The expression of eGFP with LuxR induced promoter in vitro

The expressed LuxR (by NEB cell-free system) (denoted as NEB-LuxR) were added into sets of Promega cell-free system as the transcription factor of pluxR_eGFP. Detection of excitation and emission by plate reader, The peak of the emission spectrum was detected at ~510nm, while that of the excitement spectrum was at ~490nm.

Figure 6. The measured Emission and Excitation of the NEB cell-free expression.)

The preliminary experiment for S-cruve construction

The original stock and the two dilutions of NEB-LuxR were added into 3 sets of Promega cell-free system as the transcription factor. After the expression of 4 hours, the emission curve of the 3 samples were measured, the value of the peak at ~510nm were obtained and used to construct the S-curve.

Figure 7. The average expression rate of the three LuxR concentration.

9 points LuxR-dose-response expression rate

The original stock and the 8 sets of dilutions of LB-LuxR were added into the Promega cell-free system as the transcription factor. The real-time expression of eGFP were monitored by the plate reader. The average expression rates before the stationary phase were calculated and used to construct the S-curve.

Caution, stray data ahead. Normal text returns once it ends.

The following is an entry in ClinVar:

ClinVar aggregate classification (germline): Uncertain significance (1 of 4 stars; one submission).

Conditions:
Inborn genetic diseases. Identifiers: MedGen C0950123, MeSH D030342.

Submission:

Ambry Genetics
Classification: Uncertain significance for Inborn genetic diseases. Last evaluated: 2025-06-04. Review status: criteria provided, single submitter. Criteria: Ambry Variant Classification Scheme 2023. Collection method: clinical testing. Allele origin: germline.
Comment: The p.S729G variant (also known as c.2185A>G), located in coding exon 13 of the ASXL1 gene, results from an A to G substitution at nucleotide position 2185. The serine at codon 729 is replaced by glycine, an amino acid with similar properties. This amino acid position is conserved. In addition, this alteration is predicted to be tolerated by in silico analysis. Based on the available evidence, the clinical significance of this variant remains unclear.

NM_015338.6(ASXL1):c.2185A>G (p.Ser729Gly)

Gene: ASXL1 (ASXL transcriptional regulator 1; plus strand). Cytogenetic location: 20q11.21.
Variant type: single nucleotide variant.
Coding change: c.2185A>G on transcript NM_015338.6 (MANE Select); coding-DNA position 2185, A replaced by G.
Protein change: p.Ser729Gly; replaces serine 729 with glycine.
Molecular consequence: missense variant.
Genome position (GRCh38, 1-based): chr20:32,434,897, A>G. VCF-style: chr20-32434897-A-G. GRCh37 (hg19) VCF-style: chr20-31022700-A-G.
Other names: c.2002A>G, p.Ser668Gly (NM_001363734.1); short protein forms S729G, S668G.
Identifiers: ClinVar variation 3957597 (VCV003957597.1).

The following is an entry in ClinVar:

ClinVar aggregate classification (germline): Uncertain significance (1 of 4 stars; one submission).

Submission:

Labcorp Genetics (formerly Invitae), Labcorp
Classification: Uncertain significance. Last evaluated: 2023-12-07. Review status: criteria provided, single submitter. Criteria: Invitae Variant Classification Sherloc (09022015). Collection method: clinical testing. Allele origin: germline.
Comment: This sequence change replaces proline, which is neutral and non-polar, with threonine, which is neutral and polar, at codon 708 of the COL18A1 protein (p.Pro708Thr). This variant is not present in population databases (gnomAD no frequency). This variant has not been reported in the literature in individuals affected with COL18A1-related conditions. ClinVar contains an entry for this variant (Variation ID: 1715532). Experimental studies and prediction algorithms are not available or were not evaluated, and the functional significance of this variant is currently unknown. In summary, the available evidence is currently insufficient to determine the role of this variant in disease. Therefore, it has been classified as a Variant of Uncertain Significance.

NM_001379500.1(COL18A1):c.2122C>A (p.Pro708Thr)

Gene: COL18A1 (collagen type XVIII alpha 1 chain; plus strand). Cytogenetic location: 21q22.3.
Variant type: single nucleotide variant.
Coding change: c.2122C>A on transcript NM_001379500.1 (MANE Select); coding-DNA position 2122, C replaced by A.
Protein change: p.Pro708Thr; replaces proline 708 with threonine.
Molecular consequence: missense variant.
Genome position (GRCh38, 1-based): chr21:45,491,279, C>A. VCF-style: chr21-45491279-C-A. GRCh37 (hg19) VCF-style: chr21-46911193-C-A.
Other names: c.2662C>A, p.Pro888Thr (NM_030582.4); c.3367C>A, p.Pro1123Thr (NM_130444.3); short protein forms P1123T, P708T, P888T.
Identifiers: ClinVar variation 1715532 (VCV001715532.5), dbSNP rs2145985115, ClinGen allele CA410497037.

Figure 8. The real-time fluorescence accumulation curve of the nine LuxR concentration.

S-curve Measurement

6-fold, 60-fold, 120-fold, 600-fold, 6000-fold and 60000-fold dilution of C-LuxR were prepared. The real-time expression of eGFP were monitored by the plate reader. The average expression rates before the stationary phase were calculated and used to construct the S-curve.

Figure9. The average expression rate of the LuxR concentration of 60μM, 30μM, 10μM, 1μM, 0.1μM and 0.01μM.

Inhibition of plasmid with pLuxR

Use promotors with nonsense code behind as competitive inhibitors of the LuxR induced protein expression. Comparing the two sets with 5μM LuxR, the one with inhibitory plasmid displayed a lower expression rate than that of without the inhibitor. Comparing the two sets with inhibitor, the one with higher concentration of LuxR displayed a higher expression rate than that of with lower LuxR concentration.

Figure10. The Inhibition ability test with 5 and 20μM.